As I have said on this this website numerous times, my tastes in narratives is fairly open-minded. I will give pretty much any story a chance. I am so happy that I did in this case. After seeing a number of comic book and graphic novel bloggers mention The Wicked and The Divine for a while I decided to give it a try. I ran through the entire series thus far in a few hours deeply enjoying every second of it. And now I am going to add to the hype resounding within the blogosphere by writing its praises.
The story is very unique. Or at least it is unique to anything I have ever come across. I don’t think I could give a better synopsis than the one from the Image comics website so I am just going to drop that right about here:
“Every ninety years, twelve gods incarnate as humans. They are loved. They are hated. In two years, they are dead. Welcome to THE WICKED + THE DIVINE, where gods are the ultimate pop stars. But remember: just because you’re immortal, doesn’t mean you’re going to live forever.”
The story grabs your attention right away. In the beginning you follow a god adoring fangirl and her friend who is a skeptic researching the phenomena known as occurrences. The occurrences are those two years during which the gods return in human form. In this instance they return as pop stars which makes sense. What better thing for a god to wish to be in this current time than a pop star with super powers. In a way, that is a very harsh social commentary on the current state of humanity. Of all the things the gods would choose to be when they return in this era they choose to be pop stars. Because, sadly pop stars are probably the most directly influential people in regards to their effect on the general population. But anyways…You are introduced to this fangirl and then shit gets extremely real in a relatively short period of time.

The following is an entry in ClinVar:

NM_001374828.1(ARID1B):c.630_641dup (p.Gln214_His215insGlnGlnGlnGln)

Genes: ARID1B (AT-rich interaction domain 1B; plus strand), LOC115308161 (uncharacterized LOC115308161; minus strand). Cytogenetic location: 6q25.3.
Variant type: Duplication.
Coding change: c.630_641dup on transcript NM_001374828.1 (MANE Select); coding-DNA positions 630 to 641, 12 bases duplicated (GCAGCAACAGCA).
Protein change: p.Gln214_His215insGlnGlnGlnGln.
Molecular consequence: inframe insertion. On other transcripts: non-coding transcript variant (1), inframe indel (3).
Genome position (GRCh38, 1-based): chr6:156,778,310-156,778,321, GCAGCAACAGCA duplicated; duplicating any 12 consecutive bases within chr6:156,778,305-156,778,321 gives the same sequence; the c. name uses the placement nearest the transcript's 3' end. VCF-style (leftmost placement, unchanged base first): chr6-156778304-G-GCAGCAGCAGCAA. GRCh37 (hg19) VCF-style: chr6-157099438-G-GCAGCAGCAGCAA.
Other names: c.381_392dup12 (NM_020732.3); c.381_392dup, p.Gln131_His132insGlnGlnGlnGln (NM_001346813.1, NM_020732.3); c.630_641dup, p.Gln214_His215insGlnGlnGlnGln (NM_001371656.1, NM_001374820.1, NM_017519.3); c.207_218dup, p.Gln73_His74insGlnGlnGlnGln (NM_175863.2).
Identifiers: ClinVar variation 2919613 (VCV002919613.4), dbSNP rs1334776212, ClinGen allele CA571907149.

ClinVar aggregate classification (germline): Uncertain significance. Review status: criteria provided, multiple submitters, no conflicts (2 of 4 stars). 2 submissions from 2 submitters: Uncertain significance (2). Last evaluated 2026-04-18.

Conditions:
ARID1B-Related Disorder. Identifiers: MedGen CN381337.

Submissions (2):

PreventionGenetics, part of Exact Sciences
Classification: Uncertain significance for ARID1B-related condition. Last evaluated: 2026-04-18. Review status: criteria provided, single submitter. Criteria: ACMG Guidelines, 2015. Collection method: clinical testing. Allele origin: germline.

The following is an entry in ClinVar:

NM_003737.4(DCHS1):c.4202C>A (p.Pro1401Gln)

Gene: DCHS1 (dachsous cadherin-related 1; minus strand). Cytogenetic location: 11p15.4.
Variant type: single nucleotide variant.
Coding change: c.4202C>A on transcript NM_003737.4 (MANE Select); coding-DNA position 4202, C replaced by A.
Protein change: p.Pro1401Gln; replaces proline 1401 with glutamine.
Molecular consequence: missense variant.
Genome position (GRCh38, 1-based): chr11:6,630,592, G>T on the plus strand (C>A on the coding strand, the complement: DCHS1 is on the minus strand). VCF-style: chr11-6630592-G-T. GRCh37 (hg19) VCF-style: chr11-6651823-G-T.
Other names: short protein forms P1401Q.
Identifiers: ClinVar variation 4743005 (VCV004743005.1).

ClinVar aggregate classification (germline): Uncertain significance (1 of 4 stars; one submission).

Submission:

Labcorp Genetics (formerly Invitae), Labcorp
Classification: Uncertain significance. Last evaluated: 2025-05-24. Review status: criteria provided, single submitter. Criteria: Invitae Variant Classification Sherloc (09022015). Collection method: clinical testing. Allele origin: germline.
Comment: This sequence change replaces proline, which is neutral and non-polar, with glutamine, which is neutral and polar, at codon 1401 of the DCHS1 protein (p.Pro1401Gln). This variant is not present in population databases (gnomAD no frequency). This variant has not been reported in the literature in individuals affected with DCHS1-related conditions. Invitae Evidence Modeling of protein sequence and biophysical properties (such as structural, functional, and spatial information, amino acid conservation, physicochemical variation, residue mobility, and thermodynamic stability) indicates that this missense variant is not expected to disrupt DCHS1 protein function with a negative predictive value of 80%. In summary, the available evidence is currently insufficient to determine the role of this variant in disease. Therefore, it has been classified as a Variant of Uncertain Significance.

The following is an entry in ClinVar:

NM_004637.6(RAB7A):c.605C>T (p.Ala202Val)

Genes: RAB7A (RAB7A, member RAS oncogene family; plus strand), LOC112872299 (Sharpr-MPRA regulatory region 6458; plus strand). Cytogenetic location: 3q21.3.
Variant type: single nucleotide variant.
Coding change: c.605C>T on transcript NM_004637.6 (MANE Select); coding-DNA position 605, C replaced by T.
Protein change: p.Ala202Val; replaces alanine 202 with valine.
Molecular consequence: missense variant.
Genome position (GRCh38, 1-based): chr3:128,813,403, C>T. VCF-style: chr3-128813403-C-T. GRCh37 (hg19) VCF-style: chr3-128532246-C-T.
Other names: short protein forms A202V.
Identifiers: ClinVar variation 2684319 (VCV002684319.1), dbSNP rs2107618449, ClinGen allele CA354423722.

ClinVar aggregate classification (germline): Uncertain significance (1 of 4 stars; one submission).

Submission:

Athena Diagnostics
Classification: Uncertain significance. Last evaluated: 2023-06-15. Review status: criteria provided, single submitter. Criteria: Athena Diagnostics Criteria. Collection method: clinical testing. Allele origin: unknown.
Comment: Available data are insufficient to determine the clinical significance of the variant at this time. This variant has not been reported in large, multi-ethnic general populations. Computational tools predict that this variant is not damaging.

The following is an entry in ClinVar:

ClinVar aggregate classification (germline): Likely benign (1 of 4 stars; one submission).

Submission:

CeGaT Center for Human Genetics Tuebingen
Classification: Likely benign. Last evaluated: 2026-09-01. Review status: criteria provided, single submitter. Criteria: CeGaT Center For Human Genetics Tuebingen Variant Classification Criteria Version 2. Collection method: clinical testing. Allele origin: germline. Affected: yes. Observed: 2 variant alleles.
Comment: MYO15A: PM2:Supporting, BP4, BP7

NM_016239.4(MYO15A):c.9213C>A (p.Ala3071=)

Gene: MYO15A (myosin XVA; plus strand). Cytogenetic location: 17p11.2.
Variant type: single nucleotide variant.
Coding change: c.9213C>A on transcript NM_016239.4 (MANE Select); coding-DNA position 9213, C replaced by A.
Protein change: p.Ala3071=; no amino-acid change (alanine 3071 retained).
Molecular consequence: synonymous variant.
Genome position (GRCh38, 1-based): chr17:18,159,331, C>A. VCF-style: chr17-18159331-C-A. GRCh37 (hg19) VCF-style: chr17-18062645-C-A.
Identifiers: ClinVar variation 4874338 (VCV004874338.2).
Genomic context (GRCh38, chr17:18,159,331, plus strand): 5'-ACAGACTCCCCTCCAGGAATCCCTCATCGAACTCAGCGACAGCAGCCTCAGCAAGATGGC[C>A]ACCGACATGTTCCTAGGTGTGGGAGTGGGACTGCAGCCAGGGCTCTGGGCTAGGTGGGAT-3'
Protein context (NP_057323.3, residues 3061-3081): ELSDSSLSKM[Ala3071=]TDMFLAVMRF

I really like the way the pantheon of gods is imagined and I like that they come from numerous religious traditions. I also like the mortality of immortals. Yes, their lives appear to be eternal but their time in human form is extremely limited. The gods also don’t know they are gods until their powers are revealed by a sort of caretaker of the gods. This caretaker is also responsible for controlling them and guiding them through each recurrence. It’s quite interesting. However, her role also becomes very dubious which in the current chapters brings into the question everything the reader comes to believe about the trajectory of the story. The narrative is not that far along yet so there is still a great deal to be revealed within the series’ universe but it is extremely well set up and thought through which leaves me in tremendous anticipation of what will come next. Especially given where the latest issues leave off. So many different ways in which the story can move. I am hooked. It is a great series and I will be looking forward to what is to come in the near future.
The art is another thing that is really cool. The style is very beautiful and keeps the world of these gods very, how do I say, very fantastical. This is a positive because that is the vibe I believe they have been going for. Not fantastical as in unbelievable, but fantastical as in a way that makes the gods seem so superlative. Like the art is part of the hyperbole of their super-stardom. Difficult to explain. However if you read it you will get what I am saying right away. Now. I also have to say this. The gods are drawn more like late eighties early nineties pop stars than the people in the spotlight today. But their personalities and looks do correlate to a few current and familiar pop stars. They were definitely inspired by a few names that I won’t mention. I say that because although I used the word “definitely” I might totally be wrong. The series also includes some guest artwork where they change up the style.
Writer Kieron Gillen and artist Jamie McKelvie are producing a deeply imaginative and highly entertaining work of art that is as compelling as it is refreshing.